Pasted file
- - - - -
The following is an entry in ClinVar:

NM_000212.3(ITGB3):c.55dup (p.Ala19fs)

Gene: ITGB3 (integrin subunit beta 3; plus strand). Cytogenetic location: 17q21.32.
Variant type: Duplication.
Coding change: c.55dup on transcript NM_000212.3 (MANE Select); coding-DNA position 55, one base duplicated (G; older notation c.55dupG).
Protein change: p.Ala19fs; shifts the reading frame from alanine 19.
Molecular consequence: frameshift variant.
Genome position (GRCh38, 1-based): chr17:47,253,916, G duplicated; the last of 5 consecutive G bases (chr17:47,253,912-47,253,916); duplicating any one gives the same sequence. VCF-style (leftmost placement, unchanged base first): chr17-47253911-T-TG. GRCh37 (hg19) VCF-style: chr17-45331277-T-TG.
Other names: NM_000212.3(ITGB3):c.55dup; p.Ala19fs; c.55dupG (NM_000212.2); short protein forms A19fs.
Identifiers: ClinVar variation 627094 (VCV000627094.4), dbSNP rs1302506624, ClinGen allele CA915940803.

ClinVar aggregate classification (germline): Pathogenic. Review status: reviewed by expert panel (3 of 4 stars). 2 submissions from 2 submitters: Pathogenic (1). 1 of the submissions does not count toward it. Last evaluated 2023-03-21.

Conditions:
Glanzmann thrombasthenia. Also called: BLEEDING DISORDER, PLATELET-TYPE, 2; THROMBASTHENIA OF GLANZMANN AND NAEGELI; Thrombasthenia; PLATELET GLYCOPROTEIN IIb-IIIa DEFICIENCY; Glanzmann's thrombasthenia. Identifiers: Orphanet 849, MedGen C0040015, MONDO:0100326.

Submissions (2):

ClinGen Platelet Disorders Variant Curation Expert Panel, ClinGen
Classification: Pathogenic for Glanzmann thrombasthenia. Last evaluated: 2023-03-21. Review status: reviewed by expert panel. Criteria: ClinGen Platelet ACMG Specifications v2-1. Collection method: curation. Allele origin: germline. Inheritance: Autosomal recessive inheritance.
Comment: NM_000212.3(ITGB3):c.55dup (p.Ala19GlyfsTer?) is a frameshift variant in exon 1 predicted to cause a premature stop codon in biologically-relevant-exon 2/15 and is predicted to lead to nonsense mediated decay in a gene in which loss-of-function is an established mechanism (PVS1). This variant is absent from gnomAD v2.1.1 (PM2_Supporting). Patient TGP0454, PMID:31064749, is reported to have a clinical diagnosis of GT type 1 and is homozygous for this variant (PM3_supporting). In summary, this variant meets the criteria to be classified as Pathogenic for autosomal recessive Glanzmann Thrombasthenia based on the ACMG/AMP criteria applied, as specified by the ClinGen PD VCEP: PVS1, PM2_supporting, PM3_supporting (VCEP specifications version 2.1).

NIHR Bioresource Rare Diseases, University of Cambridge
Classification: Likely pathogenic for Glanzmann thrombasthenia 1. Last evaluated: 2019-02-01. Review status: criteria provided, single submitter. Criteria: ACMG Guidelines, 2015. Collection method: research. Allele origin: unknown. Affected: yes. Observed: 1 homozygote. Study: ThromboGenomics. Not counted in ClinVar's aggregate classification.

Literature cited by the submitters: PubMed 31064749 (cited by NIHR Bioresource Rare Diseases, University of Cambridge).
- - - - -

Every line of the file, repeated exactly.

The following is an entry in ClinVar:

NM_000212.3(ITGB3):c.55dup (p.Ala19fs)

Gene: ITGB3 (integrin subunit beta 3; plus strand). Cytogenetic location: 17q21.32.
Variant type: Duplication.
Coding change: c.55dup on transcript NM_000212.3 (MANE Select); coding-DNA position 55, one base duplicated (G; older notation c.55dupG).
Protein change: p.Ala19fs; shifts the reading frame from alanine 19.
Molecular consequence: frameshift variant.
Genome position (GRCh38, 1-based): chr17:47,253,916, G duplicated; the last of 5 consecutive G bases (chr17:47,253,912-47,253,916); duplicating any one gives the same sequence. VCF-style (leftmost placement, unchanged base first): chr17-47253911-T-TG. GRCh37 (hg19) VCF-style: chr17-45331277-T-TG.
Other names: NM_000212.3(ITGB3):c.55dup; p.Ala19fs; c.55dupG (NM_000212.2); short protein forms A19fs.
Identifiers: ClinVar variation 627094 (VCV000627094.4), dbSNP rs1302506624, ClinGen allele CA915940803.

ClinVar aggregate classification (germline): Pathogenic. Review status: reviewed by expert panel (3 of 4 stars). 2 submissions from 2 submitters: Pathogenic (1). 1 of the submissions does not count toward it. Last evaluated 2023-03-21.

Conditions:
Glanzmann thrombasthenia. Also called: BLEEDING DISORDER, PLATELET-TYPE, 2; THROMBASTHENIA OF GLANZMANN AND NAEGELI; Thrombasthenia; PLATELET GLYCOPROTEIN IIb-IIIa DEFICIENCY; Glanzmann's thrombasthenia. Identifiers: Orphanet 849, MedGen C0040015, MONDO:0100326.

Submissions (2):

ClinGen Platelet Disorders Variant Curation Expert Panel, ClinGen
Classification: Pathogenic for Glanzmann thrombasthenia. Last evaluated: 2023-03-21. Review status: reviewed by expert panel. Criteria: ClinGen Platelet ACMG Specifications v2-1. Collection method: curation. Allele origin: germline. Inheritance: Autosomal recessive inheritance.
Comment: NM_000212.3(ITGB3):c.55dup (p.Ala19GlyfsTer?) is a frameshift variant in exon 1 predicted to cause a premature stop codon in biologically-relevant-exon 2/15 and is predicted to lead to nonsense mediated decay in a gene in which loss-of-function is an established mechanism (PVS1). This variant is absent from gnomAD v2.1.1 (PM2_Supporting). Patient TGP0454, PMID:31064749, is reported to have a clinical diagnosis of GT type 1 and is homozygous for this variant (PM3_supporting). In summary, this variant meets the criteria to be classified as Pathogenic for autosomal recessive Glanzmann Thrombasthenia based on the ACMG/AMP criteria applied, as specified by the ClinGen PD VCEP: PVS1, PM2_supporting, PM3_supporting (VCEP specifications version 2.1).

NIHR Bioresource Rare Diseases, University of Cambridge
Classification: Likely pathogenic for Glanzmann thrombasthenia 1. Last evaluated: 2019-02-01. Review status: criteria provided, single submitter. Criteria: ACMG Guidelines, 2015. Collection method: research. Allele origin: unknown. Affected: yes. Observed: 1 homozygote. Study: ThromboGenomics. Not counted in ClinVar's aggregate classification.

Literature cited by the submitters: PubMed 31064749 (cited by NIHR Bioresource Rare Diseases, University of Cambridge).